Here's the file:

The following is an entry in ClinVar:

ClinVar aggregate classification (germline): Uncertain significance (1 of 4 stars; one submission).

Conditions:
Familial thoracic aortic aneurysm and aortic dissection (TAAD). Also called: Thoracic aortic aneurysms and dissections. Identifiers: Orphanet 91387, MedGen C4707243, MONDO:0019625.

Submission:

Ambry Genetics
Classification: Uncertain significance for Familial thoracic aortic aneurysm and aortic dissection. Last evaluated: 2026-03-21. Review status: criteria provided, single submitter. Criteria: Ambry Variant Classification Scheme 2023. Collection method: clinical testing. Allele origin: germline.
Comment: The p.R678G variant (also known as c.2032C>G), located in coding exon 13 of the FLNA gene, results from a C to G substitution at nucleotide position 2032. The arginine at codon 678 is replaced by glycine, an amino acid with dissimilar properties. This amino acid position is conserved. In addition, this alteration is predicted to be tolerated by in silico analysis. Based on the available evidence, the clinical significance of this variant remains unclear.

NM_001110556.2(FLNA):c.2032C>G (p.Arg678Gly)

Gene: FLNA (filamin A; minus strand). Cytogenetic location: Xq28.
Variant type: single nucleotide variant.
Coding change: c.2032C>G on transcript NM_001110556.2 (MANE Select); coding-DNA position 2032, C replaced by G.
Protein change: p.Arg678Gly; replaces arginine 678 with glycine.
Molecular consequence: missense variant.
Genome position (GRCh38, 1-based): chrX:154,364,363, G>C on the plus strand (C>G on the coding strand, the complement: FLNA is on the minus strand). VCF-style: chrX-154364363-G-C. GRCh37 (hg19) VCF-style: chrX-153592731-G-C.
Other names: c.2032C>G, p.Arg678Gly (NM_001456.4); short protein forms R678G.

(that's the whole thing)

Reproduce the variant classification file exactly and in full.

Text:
The following is an entry in ClinVar:

ClinVar aggregate classification (germline): Uncertain significance (1 of 4 stars; one submission).

Conditions:
Familial thoracic aortic aneurysm and aortic dissection (TAAD). Also called: Thoracic aortic aneurysms and dissections. Identifiers: Orphanet 91387, MedGen C4707243, MONDO:0019625.

Submission:

Ambry Genetics
Classification: Uncertain significance for Familial thoracic aortic aneurysm and aortic dissection. Last evaluated: 2026-03-21. Review status: criteria provided, single submitter. Criteria: Ambry Variant Classification Scheme 2023. Collection method: clinical testing. Allele origin: germline.
Comment: The p.R678G variant (also known as c.2032C>G), located in coding exon 13 of the FLNA gene, results from a C to G substitution at nucleotide position 2032. The arginine at codon 678 is replaced by glycine, an amino acid with dissimilar properties. This amino acid position is conserved. In addition, this alteration is predicted to be tolerated by in silico analysis. Based on the available evidence, the clinical significance of this variant remains unclear.

NM_001110556.2(FLNA):c.2032C>G (p.Arg678Gly)

Gene: FLNA (filamin A; minus strand). Cytogenetic location: Xq28.
Variant type: single nucleotide variant.
Coding change: c.2032C>G on transcript NM_001110556.2 (MANE Select); coding-DNA position 2032, C replaced by G.
Protein change: p.Arg678Gly; replaces arginine 678 with glycine.
Molecular consequence: missense variant.
Genome position (GRCh38, 1-based): chrX:154,364,363, G>C on the plus strand (C>G on the coding strand, the complement: FLNA is on the minus strand). VCF-style: chrX-154364363-G-C. GRCh37 (hg19) VCF-style: chrX-153592731-G-C.
Other names: c.2032C>G, p.Arg678Gly (NM_001456.4); short protein forms R678G.